The only people of color: two Black men who get a few lines apiece, both dressed in tatty rags. While one is a neutral or even a positive portrayal as the gangly analyst of a wood sample, the other is the corrupt owner of a child labor factory who acts nervously deferential to K. The only background Asian characters include one adult male in a split-second background shot, plus longer pans across child laborers in aforementioned factory.
One rebuttal I often hear is that we shouldn’t be holding fictional works up to the standards of real-life. And sure, in a case-by-case scenario that’s true. But when whitewashing is so deeply ingrained into entertainment culture so as to be the norm, then we need to examine the collective—and negative—effects it has on those who never get to see themselves portrayed in a positive light. Maloney explains for Wired why being a work of fiction is no excuse for whitewashing:
“Mainstream dystopian sci-fi has always been obsessed with oppression narratives. While it returns over and over again to the downtrodden-rises-up-against-the-subjugator model, the genre has always had a remarkable ability to overlook the persecuted groups—people of color, women, the LGBTQ community, people with disabilities—whose experiences it mines for drama.”
Mining vibrant cultures or painful histories to inform white-centric stories—while barring from entry the non-white originators—is the definition of cultural appropriation. It’s unpaid theft, to put it simply. And it runs rampant in Blade Runner 2049.
The Cultural Appropriation
It’s 2017 and yet we’re still using Asian visuals to communicate themes of alienation and foreignness. Not only is this a decades-old, rehashed look—especially tiresome for Asian Americans who are sick of being painted as unknowable, accented foreigners—Blade Runner 2049 leans into the franchise’s history of Orientalism and somehow manages to be more problematic than its predecessor. After all, despite its use of Asian culture as decoration, at least the original featured Asians onscreen. (And no, Jared Leto in a yukata, Joi in a chipao, and Luv in a samurai-like topknot in Blade Runner 2049 do not count as "featuring Asians".)
By casting extras of Asian descent in the original Blade Runner, Scott’s team gave a group of marginalized actors paychecks, work experience, and exposure to the industry while simultaneously acknowledging its source material of Japanese culture. This reduces their culpability in the admittedly porous boundaries of what constitutes “cultural appropriation,” which can be difficult to parse from its lookalike of cross-cultural fertilization, a positive and welcome occurrence.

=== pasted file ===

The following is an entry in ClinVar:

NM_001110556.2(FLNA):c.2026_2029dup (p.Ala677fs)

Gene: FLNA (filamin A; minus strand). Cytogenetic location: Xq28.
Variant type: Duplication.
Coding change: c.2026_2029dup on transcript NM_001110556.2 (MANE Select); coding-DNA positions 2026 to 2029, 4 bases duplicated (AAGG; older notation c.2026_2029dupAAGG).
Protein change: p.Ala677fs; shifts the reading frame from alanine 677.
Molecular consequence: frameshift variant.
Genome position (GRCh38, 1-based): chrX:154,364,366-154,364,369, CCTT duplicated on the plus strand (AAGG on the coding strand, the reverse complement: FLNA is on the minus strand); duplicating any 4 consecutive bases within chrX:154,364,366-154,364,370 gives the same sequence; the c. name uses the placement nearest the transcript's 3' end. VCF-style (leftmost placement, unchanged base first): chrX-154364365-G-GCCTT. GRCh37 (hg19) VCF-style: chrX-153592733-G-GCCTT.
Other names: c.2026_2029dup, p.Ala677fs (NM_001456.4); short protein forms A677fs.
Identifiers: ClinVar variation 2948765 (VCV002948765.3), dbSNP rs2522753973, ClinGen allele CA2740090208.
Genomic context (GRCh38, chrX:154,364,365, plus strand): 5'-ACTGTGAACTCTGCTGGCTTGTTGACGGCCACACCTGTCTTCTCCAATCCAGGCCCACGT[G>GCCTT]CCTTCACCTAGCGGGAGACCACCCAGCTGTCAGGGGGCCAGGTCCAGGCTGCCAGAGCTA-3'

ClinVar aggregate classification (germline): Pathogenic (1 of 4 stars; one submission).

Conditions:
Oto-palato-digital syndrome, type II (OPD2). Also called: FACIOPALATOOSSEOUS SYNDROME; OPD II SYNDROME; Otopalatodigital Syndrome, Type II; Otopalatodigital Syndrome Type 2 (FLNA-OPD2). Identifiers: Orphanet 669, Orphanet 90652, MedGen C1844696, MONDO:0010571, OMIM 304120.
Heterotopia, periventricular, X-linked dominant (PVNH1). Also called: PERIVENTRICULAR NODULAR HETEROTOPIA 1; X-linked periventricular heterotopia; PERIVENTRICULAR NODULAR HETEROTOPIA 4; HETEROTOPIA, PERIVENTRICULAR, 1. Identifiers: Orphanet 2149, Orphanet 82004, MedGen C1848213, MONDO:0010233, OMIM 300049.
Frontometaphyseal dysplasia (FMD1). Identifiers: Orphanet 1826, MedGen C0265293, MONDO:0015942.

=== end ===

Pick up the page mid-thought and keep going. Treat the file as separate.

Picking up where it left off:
Sarah Emerson does a fantastic overview of the Asian influences found in both Blade Runner films for Motherboard, saying:
“Cyberpunk gained popularity, in part, thanks to Blade Runner and William Gibson's Neuromancer, which was heavily inspired by Japan. This was during the 1980s, amid Japan's technological revolution...Some Asian cities did look futuristic, even then. Tokyo, for example, with its urban mosaic of fluorescent laneways. The impossibly new juxtaposed with the old. There's a reason why holographic geisha are a common motif in cyberpunk films.”
However, Blade Runner 2049 mixes Korean, Chinese, and Japanese written languages willy-nilly, as if interchangeable. And there are barely any Asians visible in crowd shots, which begs the question—why are advertisements being shown in a jumble of languages in a city that is overwhelmingly white? This jarring non sequitur causes the 2017 rendition to come off as lazy, cultural pastiche.
Emerson draws a similar conclusion in her Motherboard piece:
“Today, there's no excuse for imagining a world that's so regressively homogenous.”
Mediaversity Grade: D 2.00/5
Blade Runner 2049 is a painstakingly crafted shell that makes sweeping statements about humanity and enslavement while failing to grasp its own thesis. The characters feel empty and the women are aggressively objectified for the male gaze. Meanwhile, people of color are absent, save for the vestigial smoke signals of their cultures painted over a fantasy of an all-white Los Angeles dystopia (utopia?).
Indeed, the only thing that saves this film from irrelevance is its veneer, nimbly delivered by Deakins’ cinematography and Hans Zimmer’s soundtrack. But even with its technical prowess, Blade Runner 2049 is a slog. By midway through, I longed for its predecessor, a 1980s icon that remains unparalleled in its world building and whose storytelling vehemently convinced me that, yes, electric sheep do dream. I just wish the newer models did too.